The Peace Testimony is probably best seen as a process, as a continual unfolding and reconfiguration of relationships that nurture and enhance the well-being of the soul and of souls in community. Like happiness, Peace emerges from right relationships. Right relationships manifest in both personal life and in larger social forms, and so, too, does Peace. We think about the domain of Peace as including nonviolent living, conflict prevention, conflict resolution, relationship building, and reduction and elimination of the causes of conflict, violence, and war.
The ecological corollary for the Peace Testimony may be thought of as the practice of an ecologically sound Human-Earth Relationship. Here, too, we see both a personal and a larger social process. At the personal and household level we can, to a certain extent, end—or at least greatly reduce—our participation in the "conquest of nature." However, the wider peace of a "mutually enhancing human-Earth relationship"—a concept first advanced by eco-theologian Thomas Berry—can only emerge when the social process of economic activity is reformulated around life-value enhancement. For example, a society that placed the well-being of all children at the top of its priorities, that systematically promoted the organic enrichment of food producing soils, and that worked for the retention and restoration of forests and wetlands (among many other such programs of social and ecological value) would be moving from the warlike relationship with the Earth, which now often drives economic activity, to a right relationship in which a sense of peace with Earth emerges. Within this context we would be developing ways of life and means of livelihood that do not violate ecosystem resilience and integrity, or depend on violent and exploitative control of resources. We would be aiming for a mutually enhancing human-Earth relationship within a context of right sharing of resources.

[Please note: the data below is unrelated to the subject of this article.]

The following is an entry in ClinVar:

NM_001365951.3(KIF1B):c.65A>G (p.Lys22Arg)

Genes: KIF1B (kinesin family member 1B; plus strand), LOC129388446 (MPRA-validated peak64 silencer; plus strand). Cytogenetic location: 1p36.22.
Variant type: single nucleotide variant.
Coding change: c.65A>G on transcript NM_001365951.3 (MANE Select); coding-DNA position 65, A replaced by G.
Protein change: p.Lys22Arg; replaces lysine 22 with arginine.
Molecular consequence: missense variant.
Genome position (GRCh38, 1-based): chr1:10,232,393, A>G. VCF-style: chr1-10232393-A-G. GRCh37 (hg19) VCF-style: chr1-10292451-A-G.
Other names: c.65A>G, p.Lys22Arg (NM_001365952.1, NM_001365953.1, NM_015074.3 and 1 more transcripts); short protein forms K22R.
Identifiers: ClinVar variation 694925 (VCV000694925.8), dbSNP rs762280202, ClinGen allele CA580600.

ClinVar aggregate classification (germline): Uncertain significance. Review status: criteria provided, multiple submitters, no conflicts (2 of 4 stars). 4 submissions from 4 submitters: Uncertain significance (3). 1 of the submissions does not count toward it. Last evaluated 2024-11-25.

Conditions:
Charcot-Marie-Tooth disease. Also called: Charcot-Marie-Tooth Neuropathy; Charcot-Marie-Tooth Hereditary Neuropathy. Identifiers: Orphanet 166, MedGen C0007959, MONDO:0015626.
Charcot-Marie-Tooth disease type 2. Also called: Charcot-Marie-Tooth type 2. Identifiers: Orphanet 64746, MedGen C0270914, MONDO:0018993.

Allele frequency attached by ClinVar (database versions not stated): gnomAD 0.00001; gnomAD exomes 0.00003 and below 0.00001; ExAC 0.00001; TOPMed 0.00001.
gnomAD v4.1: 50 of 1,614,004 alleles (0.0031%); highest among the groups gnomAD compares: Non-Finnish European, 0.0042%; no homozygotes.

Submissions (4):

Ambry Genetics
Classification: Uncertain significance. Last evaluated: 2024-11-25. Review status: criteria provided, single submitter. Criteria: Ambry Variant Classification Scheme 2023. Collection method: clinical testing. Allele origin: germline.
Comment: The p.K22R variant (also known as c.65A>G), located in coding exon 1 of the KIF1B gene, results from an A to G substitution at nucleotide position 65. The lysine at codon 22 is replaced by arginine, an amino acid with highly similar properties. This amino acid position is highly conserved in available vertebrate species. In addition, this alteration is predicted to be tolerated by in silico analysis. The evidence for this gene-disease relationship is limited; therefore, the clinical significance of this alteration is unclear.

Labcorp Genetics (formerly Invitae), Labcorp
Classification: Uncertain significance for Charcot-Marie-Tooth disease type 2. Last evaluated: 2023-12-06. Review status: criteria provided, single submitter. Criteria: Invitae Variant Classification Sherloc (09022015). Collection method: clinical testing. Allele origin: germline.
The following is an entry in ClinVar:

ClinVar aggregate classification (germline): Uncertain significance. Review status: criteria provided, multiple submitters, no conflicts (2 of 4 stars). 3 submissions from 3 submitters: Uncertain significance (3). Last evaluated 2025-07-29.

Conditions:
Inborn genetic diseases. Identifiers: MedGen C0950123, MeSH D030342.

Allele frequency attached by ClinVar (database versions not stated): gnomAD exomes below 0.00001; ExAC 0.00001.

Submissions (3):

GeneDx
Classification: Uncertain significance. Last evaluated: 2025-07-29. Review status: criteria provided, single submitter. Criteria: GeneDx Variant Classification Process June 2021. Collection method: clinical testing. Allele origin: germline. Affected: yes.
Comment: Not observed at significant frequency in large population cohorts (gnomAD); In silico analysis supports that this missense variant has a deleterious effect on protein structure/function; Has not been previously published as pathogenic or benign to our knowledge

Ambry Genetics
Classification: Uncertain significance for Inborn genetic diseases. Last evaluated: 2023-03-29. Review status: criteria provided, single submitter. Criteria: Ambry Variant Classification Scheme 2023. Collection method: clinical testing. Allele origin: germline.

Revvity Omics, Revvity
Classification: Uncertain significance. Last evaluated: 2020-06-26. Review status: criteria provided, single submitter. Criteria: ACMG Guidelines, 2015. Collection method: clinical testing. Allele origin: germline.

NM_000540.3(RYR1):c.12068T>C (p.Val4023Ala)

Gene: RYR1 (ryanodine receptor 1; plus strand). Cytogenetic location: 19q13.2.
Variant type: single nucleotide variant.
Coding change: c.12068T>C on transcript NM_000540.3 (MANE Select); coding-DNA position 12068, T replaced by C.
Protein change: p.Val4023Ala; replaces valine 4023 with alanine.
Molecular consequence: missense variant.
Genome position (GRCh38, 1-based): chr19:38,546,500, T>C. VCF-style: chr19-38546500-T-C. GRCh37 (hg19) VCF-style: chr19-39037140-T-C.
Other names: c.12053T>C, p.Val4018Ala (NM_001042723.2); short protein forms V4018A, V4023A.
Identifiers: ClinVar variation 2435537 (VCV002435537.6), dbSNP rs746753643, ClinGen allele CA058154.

Equality is perhaps the most difficult of the testimonies since it is obvious that real differences occur between abilities at the personal level and between endowments at the social and geographic level. If we are tempted to question the Testimony on Equality because it seems to cut across the grain of seemingly natural arrangements, we should remember that evolution can be seen working in a variety of different and even inconsistent ways. The world of natural processes seems, at times, to encompass a kind of cross-grained conversation. For example, competition and cooperation are both natural processes but produce very different results. In the realm of social and economic life, competition tends to produce inequality and cooperation tends to produce equality. But if we study this matter closely, it is not hard to see that competition is secondary to cooperation. Competition can only function in a useful way where there is an underlying and ongoing platform of cooperation. Total competition, heedless of the social context, destroys both human and ecological integrity.
The emergence of human social development within Earth’s story is a prime example of the cooperative dynamic at the core of evolutionary process. As human societies have played out their development within this context, the question of moral evolution has emerged into full view. It now seems clear we can choose various paths of social behavior within our evolutionary scenario. We can, for example, choose to exploit competitive behavior. Or we can choose to foster and draw out cooperative behavior, advancing this potential of moral evolution and bringing it ever more fully into practical realization. For example, Norway, through a variety of cooperative means, has chosen to eliminate poverty, and this was done before the benefit of North Sea oil revenue. Other jurisdictions—the United States, for example—have chosen to retain a social ecology and political economy that locks a significant number of people into the structural violence of poverty and life development deprivation.